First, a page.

THE DEBATE BETWEEN Obama’s budget, which projects deficits as far as the eye can see and couldn’t get a single vote from either party in Congress, and Ryan’s, which passed the full House and reduces the long-term debt to sustainable levels, provides Romney another opportunity. His economic adviser Glenn Hubbard calculates that paying for the president’s promises would require an across-the-board tax increase of 11 percent on people making less than $200,000 a year. The fact that Obama’s budget numbers don’t add up without a middle-class tax increase suggests a possibility besides presidential innumeracy: maybe such a tax increase is in the cards.
It’s not exactly a farfetched conspiracy theory. When the Bush tax cuts were first set to expire at the end of 2010, Obama asked Congress to let them lapse for upper-income earners. Congressional Republicans, fortified by that year’s elections, demanded that the tax cuts be preserved in full. Obama signed into law a compromise passed by the lame-duck Congress that kept all the Bush-era individual tax rates in place, but promised he wouldn’t extend the higher-level tax cuts again.
That compromise was just a temporary extension of the Bush tax cuts, which will now expire again in 2013. Obama again says he wants to keep them only for the middle class. But this time, he will be safely reelected when he must make his choice. If Republicans fail to pass a bill extending only the middle-class tax cuts, Obama may let all the tax cuts expire and blame GOP intransigence. “The advantage of this strategy is that it would yield a lot of deficit reduction without the need to get any legislation through Congress,” writes Ramesh Ponnuru in Bloomberg View. “It is thus more achievable than other deficit-reduction plans.” The disadvantages include that this surprise tax hike would be totally mendacious and economically counterproductive. If Romney can make the electorate see this as a real possibility—admittedly no sure thing—he can appeal to both conservatives and swing voters.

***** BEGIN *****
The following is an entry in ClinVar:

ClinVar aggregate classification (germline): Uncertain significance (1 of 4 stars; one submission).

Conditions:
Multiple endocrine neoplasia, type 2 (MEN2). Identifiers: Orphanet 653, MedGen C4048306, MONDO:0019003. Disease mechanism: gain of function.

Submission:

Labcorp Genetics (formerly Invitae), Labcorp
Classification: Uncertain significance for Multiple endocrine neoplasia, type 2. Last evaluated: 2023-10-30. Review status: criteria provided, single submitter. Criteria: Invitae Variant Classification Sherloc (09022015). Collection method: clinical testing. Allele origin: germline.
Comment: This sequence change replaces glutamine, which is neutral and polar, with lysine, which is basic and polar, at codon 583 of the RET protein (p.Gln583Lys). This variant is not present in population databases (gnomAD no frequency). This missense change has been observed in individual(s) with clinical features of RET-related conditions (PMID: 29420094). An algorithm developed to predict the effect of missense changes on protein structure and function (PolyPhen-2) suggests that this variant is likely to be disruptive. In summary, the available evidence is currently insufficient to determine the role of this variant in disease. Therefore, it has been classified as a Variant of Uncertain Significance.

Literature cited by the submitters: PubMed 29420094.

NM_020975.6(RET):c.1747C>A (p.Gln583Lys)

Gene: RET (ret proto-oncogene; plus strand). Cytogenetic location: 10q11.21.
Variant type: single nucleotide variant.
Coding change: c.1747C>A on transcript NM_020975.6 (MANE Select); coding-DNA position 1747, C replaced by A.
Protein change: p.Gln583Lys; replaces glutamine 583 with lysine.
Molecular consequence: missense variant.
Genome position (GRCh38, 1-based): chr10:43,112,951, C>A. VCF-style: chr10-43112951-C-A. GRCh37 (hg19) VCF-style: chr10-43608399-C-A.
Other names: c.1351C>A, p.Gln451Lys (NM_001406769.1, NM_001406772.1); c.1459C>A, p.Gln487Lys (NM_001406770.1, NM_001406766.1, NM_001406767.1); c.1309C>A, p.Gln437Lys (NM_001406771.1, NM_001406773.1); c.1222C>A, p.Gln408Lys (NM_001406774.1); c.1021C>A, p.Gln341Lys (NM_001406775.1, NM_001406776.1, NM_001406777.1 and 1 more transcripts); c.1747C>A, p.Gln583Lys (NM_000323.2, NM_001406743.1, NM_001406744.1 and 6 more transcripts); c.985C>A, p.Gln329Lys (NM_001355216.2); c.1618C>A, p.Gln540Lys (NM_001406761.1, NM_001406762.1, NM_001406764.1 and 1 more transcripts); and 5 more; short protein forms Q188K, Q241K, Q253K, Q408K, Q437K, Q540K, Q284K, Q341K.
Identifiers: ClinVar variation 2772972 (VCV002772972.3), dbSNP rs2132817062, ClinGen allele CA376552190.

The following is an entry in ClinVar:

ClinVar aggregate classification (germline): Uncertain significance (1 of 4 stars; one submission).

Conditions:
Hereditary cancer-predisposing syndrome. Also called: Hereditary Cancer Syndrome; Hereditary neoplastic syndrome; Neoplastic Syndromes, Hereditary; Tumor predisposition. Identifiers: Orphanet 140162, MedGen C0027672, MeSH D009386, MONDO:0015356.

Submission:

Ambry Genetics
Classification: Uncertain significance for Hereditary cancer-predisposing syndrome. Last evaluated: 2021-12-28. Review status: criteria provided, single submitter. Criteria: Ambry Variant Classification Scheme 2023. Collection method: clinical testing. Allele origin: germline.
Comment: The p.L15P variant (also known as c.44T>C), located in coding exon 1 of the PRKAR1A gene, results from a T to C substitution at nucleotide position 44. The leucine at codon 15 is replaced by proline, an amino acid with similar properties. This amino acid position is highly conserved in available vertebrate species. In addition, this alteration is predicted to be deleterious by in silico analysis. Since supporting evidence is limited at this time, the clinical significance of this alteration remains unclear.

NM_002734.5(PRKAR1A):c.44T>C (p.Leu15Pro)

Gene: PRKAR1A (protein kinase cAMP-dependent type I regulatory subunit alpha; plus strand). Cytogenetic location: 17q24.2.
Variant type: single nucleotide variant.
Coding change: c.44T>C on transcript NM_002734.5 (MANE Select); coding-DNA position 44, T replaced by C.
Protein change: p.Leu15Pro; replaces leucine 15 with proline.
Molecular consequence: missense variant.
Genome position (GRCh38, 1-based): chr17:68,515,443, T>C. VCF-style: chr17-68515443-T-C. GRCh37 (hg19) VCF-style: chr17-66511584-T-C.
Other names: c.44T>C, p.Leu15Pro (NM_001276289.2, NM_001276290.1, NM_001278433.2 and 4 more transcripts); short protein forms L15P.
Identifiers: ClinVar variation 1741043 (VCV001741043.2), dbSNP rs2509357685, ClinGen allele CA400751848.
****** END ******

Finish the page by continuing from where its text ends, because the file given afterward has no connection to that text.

OBAMA CAN ALSO HELP Romney solve his problem of either overreaching in his pursuit of conservatives or appearing to neglect them entirely. Polls have shown Republicans were least sold on Romney when the nomination race seemed unsettled. Satisfaction with him as the nominee has generally improved in the absence of plausible alternatives. Now the only alternative will be Obama.
A Pew Research Center survey released between Santorum and Gingrich’s departure from the race showed 88 percent of Republicans who voted against Romney in the primaries saying they would support him in the general election.
Romney generally won’t have to try as hard to appear more conservative than Obama. He also won’t have anyone trying to outbid him for conservative support. The Constitution Party has nominated a former congressman for president and the Libertarian Party looks set to choose a former governor, but there is little in either party’s electoral track record to suggest they will emerge as a serious threat in a genuinely winnable race.
Obama will try to blur the ideological distinctions by trying to look tougher on Osama bin Laden than Romney while also bringing up the Massachusetts health care plan. But after four years, the president is pretty well defined in the eyes of conservative voters, who will be as faithful as their options. Candidates like Michael Dukakis, Al Gore, and John Kerry were able to make the Bushes look like titans of conservatism.